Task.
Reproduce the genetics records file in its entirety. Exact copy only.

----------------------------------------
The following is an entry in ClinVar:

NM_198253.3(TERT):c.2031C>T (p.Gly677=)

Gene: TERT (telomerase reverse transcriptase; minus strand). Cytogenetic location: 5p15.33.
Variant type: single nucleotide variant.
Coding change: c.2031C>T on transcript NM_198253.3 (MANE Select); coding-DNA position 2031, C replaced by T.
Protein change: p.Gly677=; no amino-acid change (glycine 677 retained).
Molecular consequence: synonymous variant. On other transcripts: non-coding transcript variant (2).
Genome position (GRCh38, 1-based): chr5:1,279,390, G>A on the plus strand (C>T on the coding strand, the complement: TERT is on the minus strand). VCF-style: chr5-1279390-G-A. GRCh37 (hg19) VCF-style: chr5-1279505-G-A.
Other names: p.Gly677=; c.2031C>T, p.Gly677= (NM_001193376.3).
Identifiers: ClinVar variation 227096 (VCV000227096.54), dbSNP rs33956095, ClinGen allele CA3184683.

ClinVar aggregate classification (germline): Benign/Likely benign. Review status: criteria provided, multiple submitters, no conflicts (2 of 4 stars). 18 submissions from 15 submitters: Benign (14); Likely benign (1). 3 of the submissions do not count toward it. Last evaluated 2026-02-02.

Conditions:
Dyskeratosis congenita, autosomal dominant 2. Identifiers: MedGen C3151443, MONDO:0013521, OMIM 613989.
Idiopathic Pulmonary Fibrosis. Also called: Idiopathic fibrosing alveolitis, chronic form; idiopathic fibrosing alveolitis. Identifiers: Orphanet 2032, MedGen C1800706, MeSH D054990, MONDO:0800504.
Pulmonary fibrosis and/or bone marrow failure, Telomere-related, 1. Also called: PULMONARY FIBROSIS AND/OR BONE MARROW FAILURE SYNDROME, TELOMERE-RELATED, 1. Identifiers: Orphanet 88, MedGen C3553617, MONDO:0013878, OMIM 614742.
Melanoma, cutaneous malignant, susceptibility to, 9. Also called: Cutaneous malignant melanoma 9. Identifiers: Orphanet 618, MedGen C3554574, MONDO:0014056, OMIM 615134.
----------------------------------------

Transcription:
The following is an entry in ClinVar:

NM_198253.3(TERT):c.2031C>T (p.Gly677=)

Gene: TERT (telomerase reverse transcriptase; minus strand). Cytogenetic location: 5p15.33.
Variant type: single nucleotide variant.
Coding change: c.2031C>T on transcript NM_198253.3 (MANE Select); coding-DNA position 2031, C replaced by T.
Protein change: p.Gly677=; no amino-acid change (glycine 677 retained).
Molecular consequence: synonymous variant. On other transcripts: non-coding transcript variant (2).
Genome position (GRCh38, 1-based): chr5:1,279,390, G>A on the plus strand (C>T on the coding strand, the complement: TERT is on the minus strand). VCF-style: chr5-1279390-G-A. GRCh37 (hg19) VCF-style: chr5-1279505-G-A.
Other names: p.Gly677=; c.2031C>T, p.Gly677= (NM_001193376.3).
Identifiers: ClinVar variation 227096 (VCV000227096.54), dbSNP rs33956095, ClinGen allele CA3184683.

ClinVar aggregate classification (germline): Benign/Likely benign. Review status: criteria provided, multiple submitters, no conflicts (2 of 4 stars). 18 submissions from 15 submitters: Benign (14); Likely benign (1). 3 of the submissions do not count toward it. Last evaluated 2026-02-02.

Conditions:
Dyskeratosis congenita, autosomal dominant 2. Identifiers: MedGen C3151443, MONDO:0013521, OMIM 613989.
Idiopathic Pulmonary Fibrosis. Also called: Idiopathic fibrosing alveolitis, chronic form; idiopathic fibrosing alveolitis. Identifiers: Orphanet 2032, MedGen C1800706, MeSH D054990, MONDO:0800504.
Pulmonary fibrosis and/or bone marrow failure, Telomere-related, 1. Also called: PULMONARY FIBROSIS AND/OR BONE MARROW FAILURE SYNDROME, TELOMERE-RELATED, 1. Identifiers: Orphanet 88, MedGen C3553617, MONDO:0013878, OMIM 614742.
Melanoma, cutaneous malignant, susceptibility to, 9. Also called: Cutaneous malignant melanoma 9. Identifiers: Orphanet 618, MedGen C3554574, MONDO:0014056, OMIM 615134.